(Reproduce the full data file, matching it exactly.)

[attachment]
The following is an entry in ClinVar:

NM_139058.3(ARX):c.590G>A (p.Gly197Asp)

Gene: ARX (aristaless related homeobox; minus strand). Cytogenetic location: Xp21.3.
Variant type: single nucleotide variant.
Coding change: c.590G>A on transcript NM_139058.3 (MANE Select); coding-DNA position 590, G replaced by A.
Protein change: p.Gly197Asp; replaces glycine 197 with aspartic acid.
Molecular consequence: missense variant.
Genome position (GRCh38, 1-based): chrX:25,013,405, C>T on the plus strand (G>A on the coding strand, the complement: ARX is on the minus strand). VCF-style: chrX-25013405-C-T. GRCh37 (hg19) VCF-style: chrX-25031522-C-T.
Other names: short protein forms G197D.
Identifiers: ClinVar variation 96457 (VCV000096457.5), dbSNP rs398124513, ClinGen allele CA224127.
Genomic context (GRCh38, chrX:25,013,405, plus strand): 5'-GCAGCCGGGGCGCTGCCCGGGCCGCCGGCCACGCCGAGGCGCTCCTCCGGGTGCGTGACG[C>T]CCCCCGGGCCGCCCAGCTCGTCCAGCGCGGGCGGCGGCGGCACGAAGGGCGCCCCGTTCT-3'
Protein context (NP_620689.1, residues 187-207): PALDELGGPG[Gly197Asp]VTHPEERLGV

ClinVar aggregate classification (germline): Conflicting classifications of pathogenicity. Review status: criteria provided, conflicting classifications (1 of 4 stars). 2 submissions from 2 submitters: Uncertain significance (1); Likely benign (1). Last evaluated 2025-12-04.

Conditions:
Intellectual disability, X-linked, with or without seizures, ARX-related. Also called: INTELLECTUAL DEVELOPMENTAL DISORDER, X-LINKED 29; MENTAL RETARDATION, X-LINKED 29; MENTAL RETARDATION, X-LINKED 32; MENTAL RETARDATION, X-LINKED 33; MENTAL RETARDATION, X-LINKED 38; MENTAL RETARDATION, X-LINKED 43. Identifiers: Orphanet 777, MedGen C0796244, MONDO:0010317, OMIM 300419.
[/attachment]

The following is an entry in ClinVar:

NM_139058.3(ARX):c.590G>A (p.Gly197Asp)

Gene: ARX (aristaless related homeobox; minus strand). Cytogenetic location: Xp21.3.
Variant type: single nucleotide variant.
Coding change: c.590G>A on transcript NM_139058.3 (MANE Select); coding-DNA position 590, G replaced by A.
Protein change: p.Gly197Asp; replaces glycine 197 with aspartic acid.
Molecular consequence: missense variant.
Genome position (GRCh38, 1-based): chrX:25,013,405, C>T on the plus strand (G>A on the coding strand, the complement: ARX is on the minus strand). VCF-style: chrX-25013405-C-T. GRCh37 (hg19) VCF-style: chrX-25031522-C-T.
Other names: short protein forms G197D.
Identifiers: ClinVar variation 96457 (VCV000096457.5), dbSNP rs398124513, ClinGen allele CA224127.
Genomic context (GRCh38, chrX:25,013,405, plus strand): 5'-GCAGCCGGGGCGCTGCCCGGGCCGCCGGCCACGCCGAGGCGCTCCTCCGGGTGCGTGACG[C>T]CCCCCGGGCCGCCCAGCTCGTCCAGCGCGGGCGGCGGCGGCACGAAGGGCGCCCCGTTCT-3'
Protein context (NP_620689.1, residues 187-207): PALDELGGPG[Gly197Asp]VTHPEERLGV

ClinVar aggregate classification (germline): Conflicting classifications of pathogenicity. Review status: criteria provided, conflicting classifications (1 of 4 stars). 2 submissions from 2 submitters: Uncertain significance (1); Likely benign (1). Last evaluated 2025-12-04.

Conditions:
Intellectual disability, X-linked, with or without seizures, ARX-related. Also called: INTELLECTUAL DEVELOPMENTAL DISORDER, X-LINKED 29; MENTAL RETARDATION, X-LINKED 29; MENTAL RETARDATION, X-LINKED 32; MENTAL RETARDATION, X-LINKED 33; MENTAL RETARDATION, X-LINKED 38; MENTAL RETARDATION, X-LINKED 43. Identifiers: Orphanet 777, MedGen C0796244, MONDO:0010317, OMIM 300419.